Replacing a fixture can ensure that LED tubes with internal AC/DC drivers meet safety requirements and carry valid UL ratings.
MaxLite has announced the Lamp Ready Fixture Series of linear fixtures that are specifically designed for use with LED-based T8 tubes that have an integrated AC/DC driver in the tube. The fixtures eliminate any uncertainty as to whether LED tubes can carry UL safety certifications and are appropriate for broad commercial deployment. But the requirement of replacing a fixture may eliminate the perceived solid-state lighting (SSL) retrofit advantage of simple tube-level upgrades.
As we have covered previously, there are many approaches to LED-based retrofit tubes. We have a detailed feature article on the topic due in the coming days as part of our April/May issue. We last covered the technology in a feature article one year ago.
Probably the most prominent approach to LED tubes has been the architecture where installation requires bypass of the fluorescent ballast with the AC mains connected directly to the tombstone connectors on either end of a fluorescent fixture. More recently, companies have offered ballast-compatible lamps that can be installed directly into existing fluorescent fixtures. Both types were covered in the linked article and will be compared in the upcoming feaure.
UL has developed a standard and guidelines for LED tubes that require direct AC wiring. Such an upgrade would require the electrician installing the tubes to install a new UL label making it clear that the connectors carried the AC mains power. Utilities in some states, however, have begun to refuse to issue rebates on such products due to safety concerns. We covered some of those concerns in a prior article.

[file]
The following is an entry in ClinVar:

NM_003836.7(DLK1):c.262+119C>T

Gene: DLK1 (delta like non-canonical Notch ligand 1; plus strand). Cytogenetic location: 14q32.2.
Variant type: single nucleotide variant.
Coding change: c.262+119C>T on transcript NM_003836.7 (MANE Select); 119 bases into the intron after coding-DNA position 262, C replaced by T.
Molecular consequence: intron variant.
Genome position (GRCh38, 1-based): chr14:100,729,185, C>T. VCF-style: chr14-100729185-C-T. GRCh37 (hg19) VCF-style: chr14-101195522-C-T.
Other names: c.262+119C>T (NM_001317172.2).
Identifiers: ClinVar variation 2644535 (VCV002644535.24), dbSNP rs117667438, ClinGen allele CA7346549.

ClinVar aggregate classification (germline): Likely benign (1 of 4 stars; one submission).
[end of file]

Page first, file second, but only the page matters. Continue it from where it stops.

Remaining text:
The MaxLite approach should assuage any concerns that utilities or market transformation programs, such as the DesignLights Consortium, have with AC/DC-integral tubes. Initially, MaxLite will supply the technology in the Vapor Tight, Utility Strip, and Linear Highbay fixtures that serve recessed-troffer and surface-mount fixtures. MaxLite said the technology will come to other linear-fixture lines later this year and that all of the products are designed to work with the company's LED tubes that include integrated drivers.
"Contractors are often faced with fluorescent fixtures of varying ages and conditions on a job that must be either modified, or replaced, to comply to UL and building code standards," said MaxLite indoor product marketing director Pat Treadway. "We found that many MROs [maintenance, repair, and overhaul projects] were avoiding the adoption of LED T8 lamps because they were uncertain whether bypassing a ballast keeps the original UL product listing intact. Our new Lamp Ready Series was designed to remove that barrier by introducing a low-cost, complete fixture solution that is an easy choice over a modified fluorescent fixture that may not be UL-listed for LED use."
Still, the question remains as to why a facility manager or building owner would stick with tube-based fixtures if the fixture must be replaced in any case. The advantage to tubes is a simpler retrofit. But the US Department of Energy (DOE) continues to report that LED tubes trail the performance of integral, LED-linear fixtures, although the tubes are improving.
Perhaps the sheer volume of LED-based tubes will make that form factor the lowest-priced option for commercial and industrial SSL projects even when fixture replacement is required. There may also be scenarios in which a facility wants to pursue a tube-based retrofit, but in which some parts of a building with newer fixtures with electronic ballasts may use ballast-compatible tubes while other parts will be best served by fixture replacement. In any event, MaxLite has clearly been driven by customer demand to bring the Lamp Ready Series to market.